The Bill of Rights: 14 Originals
On September 28, 1789, Speaker of the House Frederick Muhlenberg and Vice President John Adams signed the enrolled copy of the first proposed amendments to the new Constitution—the document later known as the Bill of Rights.
The final, signed copy contained the 12 constitutional amendments that Congress proposed to the states (10 of them, articles 3 through 12, were subsequently ratified and became the Bill of Rights). Shortly after it was signed, clerks created 13 additional copies, which President George Washington sent to the 11 existing states and to Rhode Island and North Carolina—which had not yet adopted the Constitution. On December 15, 1791, the Bill of Rights was ratified by Virginia, the eleventh and final state needed to officially add them to the Constitution.
So, there were 13 additional copies of the “Bill of Rights”— find out what happened to them in: Prologue: Pieces of History » The Bill of Rights: 14 Originals.
Senate revisions of the House proposed amendments to the U.S. Constitution, 9/9/1789, SEN 1A-C2, Records of the U.S. Senate (NAID 3535588)
Old enough to vote?
Michigan Senator Arthur H. Vandenberg introduced Senate Joint Resolution 166 on October 19, 1942. This resolution would have amended the Constitution of the United States and extended the vote to
citizens 18 years or older. Although not ratified at the time, the proposal came up again, during the Vietnam War. The 26th Amendment was ratified on July 1, 1971.
Senate Joint Resolution 166 Proposing the 26th Amendment, 10/19/1942
The Thirteenth Amendment, passed by Congress on January 31, 1865:
The news of the Emancipation Proclamation was greeted with joy, but it did not free all the slaves. Because of the limitations of the proclamation, and because it depended on a Union military victory, President Lincoln knew the Emancipation Proclamation would have to be followed by a constitutional amendment.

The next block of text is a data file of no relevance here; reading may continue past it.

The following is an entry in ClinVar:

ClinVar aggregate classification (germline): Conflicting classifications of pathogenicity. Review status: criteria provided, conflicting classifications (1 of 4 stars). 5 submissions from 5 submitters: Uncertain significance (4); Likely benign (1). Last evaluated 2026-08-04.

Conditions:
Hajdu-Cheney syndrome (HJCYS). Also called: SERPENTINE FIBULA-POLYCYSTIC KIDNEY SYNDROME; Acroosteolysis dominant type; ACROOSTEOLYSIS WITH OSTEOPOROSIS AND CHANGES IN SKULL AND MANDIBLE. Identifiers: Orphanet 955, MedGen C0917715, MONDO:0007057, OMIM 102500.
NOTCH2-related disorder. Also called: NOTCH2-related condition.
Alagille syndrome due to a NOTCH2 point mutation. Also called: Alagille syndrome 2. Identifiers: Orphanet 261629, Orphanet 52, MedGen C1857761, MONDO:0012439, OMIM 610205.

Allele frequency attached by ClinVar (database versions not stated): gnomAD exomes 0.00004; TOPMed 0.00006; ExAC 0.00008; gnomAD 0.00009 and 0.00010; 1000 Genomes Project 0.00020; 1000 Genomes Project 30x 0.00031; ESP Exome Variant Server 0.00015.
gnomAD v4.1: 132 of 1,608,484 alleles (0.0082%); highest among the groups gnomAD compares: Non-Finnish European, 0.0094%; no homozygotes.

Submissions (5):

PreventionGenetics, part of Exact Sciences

After the Senate passed a bill for an amendment in April 1864, but the House of Representatives did not, Lincoln suggested that the bill be taken up by the Republican Party in its 1864 platform for the upcoming Presidential elections.
His efforts met with success when the House passed the bill in January 1865. On February 1, 1865, President Abraham Lincoln approved the Joint Resolution of Congress submitting the proposed amendment to the state legislatures. The necessary number of states ratified it by December 6, 1865.
The 13th Amendment to the United States Constitution formally abolished slavery in the United States. It provides that ”Neither slavery nor involuntary servitude, except as a punishment for crime whereof the party shall have been duly convicted, shall exist within the United States, or any place subject to their jurisdiction.”
Image: Joint Resolution Proposing the Thirteenth Amendment to the United States Constitution, 01/31/1865–01/31/1865; Enrolled Acts and Resolutions of Congress, 1789–2008; General Records of the United States Government, 1778–2006, Record Group 11; National Archives (National Archives Identifier: 1408764)
This is the resolution proposing the Twenty-Fourth Amendment, which was ratified January 23, 1964, and grants that the right to vote shall not be denied by reason of failure by a U.S. Citizen to pay any poll tax. Poll taxes were used by some states during Reconstruction to prevent African Americans from voting.